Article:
In today’s connected, cloud-based computing environment, you
often hear that security is part of everyone’s job. Unfortunately, not all
parts of all jobs can be entirely secure—particularly when operational policy
and security solutions are directly at odds.
In these circumstances, companies have to accept risky
activity that they might otherwise prohibit. Employees are all aware—or should
be—that opening attachments from outsiders poses a potential threat to the
corporate network. Major breaches have resulted from phishing attacks in which
employees thoughtlessly clicked on an attachment or link. This can happen even
when attachments come from a trusted source, who could be sending a file that
has been compromised with or without their knowledge.
Yet some employees have no choice but to open attachments
from outsiders. Human resources professionals, for example, routinely open
prospective employees’ resumes when looking for new hires. Financial managers
review spreadsheets from outside organizations while negotiating deals. What
choice do they have but to click on an email, or open the file? Their job
function demands it.
Security Solves Some Problems and Exacerbates Others
Companies have implemented many different mitigation
strategies to quell the risks of opening malicious documents, often
inadvertently impacting employee efficiency as a result. Tools like antivirus
software and sandboxes have been used to try to protect businesses from
malware-laden documents. Companies have implemented security awareness training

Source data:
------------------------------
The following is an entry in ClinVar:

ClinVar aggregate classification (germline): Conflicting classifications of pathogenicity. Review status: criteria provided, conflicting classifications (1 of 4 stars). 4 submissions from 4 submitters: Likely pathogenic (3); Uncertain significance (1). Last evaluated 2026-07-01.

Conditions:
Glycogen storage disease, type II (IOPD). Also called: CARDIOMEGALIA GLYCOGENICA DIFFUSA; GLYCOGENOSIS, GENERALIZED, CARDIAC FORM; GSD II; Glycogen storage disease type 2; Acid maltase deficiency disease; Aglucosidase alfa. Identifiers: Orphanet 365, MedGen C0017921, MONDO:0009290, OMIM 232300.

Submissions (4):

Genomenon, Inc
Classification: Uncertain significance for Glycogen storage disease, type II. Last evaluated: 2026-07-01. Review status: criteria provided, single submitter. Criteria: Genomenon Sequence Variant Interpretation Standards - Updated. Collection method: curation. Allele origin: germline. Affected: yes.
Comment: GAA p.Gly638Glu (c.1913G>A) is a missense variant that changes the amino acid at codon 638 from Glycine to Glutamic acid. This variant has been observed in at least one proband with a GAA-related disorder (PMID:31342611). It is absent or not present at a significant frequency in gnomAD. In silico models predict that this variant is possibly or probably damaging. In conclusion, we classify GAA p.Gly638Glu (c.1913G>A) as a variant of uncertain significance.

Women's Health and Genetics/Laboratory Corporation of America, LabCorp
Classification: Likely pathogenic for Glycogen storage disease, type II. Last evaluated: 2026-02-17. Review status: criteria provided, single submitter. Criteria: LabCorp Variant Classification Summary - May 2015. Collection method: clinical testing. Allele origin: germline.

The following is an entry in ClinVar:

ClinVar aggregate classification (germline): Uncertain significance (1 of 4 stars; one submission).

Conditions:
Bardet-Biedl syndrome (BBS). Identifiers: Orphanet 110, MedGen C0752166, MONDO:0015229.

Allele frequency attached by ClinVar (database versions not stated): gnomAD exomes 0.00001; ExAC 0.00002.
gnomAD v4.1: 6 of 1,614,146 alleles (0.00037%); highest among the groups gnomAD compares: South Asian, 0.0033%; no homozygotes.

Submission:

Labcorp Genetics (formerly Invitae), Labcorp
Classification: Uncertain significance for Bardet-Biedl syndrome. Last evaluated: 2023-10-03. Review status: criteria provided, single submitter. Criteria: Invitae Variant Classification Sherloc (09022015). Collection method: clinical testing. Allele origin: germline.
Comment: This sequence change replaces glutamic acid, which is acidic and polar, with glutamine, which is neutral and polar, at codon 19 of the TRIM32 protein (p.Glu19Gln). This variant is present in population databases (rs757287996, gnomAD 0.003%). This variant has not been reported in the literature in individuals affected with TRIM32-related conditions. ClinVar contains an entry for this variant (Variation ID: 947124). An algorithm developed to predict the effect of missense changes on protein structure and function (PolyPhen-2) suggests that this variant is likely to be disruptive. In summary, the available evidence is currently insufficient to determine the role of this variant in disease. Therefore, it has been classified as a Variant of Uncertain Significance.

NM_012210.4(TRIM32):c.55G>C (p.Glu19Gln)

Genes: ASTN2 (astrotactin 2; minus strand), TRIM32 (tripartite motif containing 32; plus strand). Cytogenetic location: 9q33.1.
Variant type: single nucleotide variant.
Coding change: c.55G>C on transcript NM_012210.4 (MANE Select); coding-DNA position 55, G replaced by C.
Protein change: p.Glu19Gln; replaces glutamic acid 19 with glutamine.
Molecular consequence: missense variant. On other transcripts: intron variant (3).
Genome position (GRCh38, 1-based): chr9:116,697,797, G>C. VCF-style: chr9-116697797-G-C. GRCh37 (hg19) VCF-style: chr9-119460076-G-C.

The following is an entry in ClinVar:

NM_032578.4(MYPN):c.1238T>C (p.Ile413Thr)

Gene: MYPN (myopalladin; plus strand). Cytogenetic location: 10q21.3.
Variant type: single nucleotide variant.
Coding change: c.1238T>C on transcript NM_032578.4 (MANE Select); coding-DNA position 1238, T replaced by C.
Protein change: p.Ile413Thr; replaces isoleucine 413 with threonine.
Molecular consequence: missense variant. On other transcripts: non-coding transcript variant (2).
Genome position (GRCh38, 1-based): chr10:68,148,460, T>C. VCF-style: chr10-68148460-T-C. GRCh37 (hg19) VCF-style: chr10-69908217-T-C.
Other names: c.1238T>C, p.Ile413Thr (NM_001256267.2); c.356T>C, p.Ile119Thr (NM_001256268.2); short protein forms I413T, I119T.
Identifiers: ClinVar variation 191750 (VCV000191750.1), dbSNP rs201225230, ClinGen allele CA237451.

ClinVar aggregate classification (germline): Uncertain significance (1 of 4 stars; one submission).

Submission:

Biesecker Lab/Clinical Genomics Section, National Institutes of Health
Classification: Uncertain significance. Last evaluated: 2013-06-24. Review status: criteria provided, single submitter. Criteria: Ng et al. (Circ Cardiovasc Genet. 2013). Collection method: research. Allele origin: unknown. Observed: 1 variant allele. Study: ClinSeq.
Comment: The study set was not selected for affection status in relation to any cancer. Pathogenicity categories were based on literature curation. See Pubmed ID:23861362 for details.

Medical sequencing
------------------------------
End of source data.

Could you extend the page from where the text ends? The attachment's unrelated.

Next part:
to teach employees to identify attacks before they can cause problems. And yet,
they do not make allowances for employees when these strategies impact job
function efficiency. In turn, organizations find themselves frustrated by the
workarounds employees ultimately feel they need to use.
Employees should not have to choose between doing their jobs
or allowing malicious content into their organization’s network. Relying on
employees to stop incoming breaches not only prevents them from operating at
maximum efficiency, it also puts organizations at the whims of human error.
Even if 99% of an organization’s users take every precaution, a 1% miss rate
leads to a guaranteed chance of infection—which means 100% of these users will
have misallocated time and resources on an ineffective security policy.
Fear of the Unknown Obscures Answers
Security practitioners are aware these threats exist, but
too often their knowledge ends there. A recent Ponemon Institute survey found
that IT security professionals’ biggest concerns are unknown threats, which
continue to rise as exploits of known vulnerabilities fall. However, the traditional
security measures are clunky and inhibit productivity in the current
landscape—and more than half of respondents say their endpoint security
solutions are ineffective at detecting attacks. Rather than pulling out safe
elements of a file, these solutions pinpoint the file’s malicious aspects
instead. This can fall short when new malicious activity enters the cyber
ecosystem faster than the security tools meant to combat attacks.
Antivirus tools, which are designed to counter known threats
through signature-based threat identification, cannot keep pace in a
fast-moving cloud environment rife with mobile access, third-party software,
storage services like Dropbox, and a variety of collaboration platforms like
Slack and Zoom. All of these can introduce threats. Background processes
increase latency, causing machine slowdown and affecting user productivity.
These tools block files unnecessarily, and users may still open flagged files
accidentally. Ponemon’s survey also found that antivirus tools missed 60% of
attacks on average, while producing a high volume of false positives.
Next-generation antivirus software takes a proactive
approach and adds tools such as artificial intelligence, but also produces a
high rate of false positives, which can disrupt business processes and waste
users’ time, and still looks for known vulnerabilities and anomalous behavior.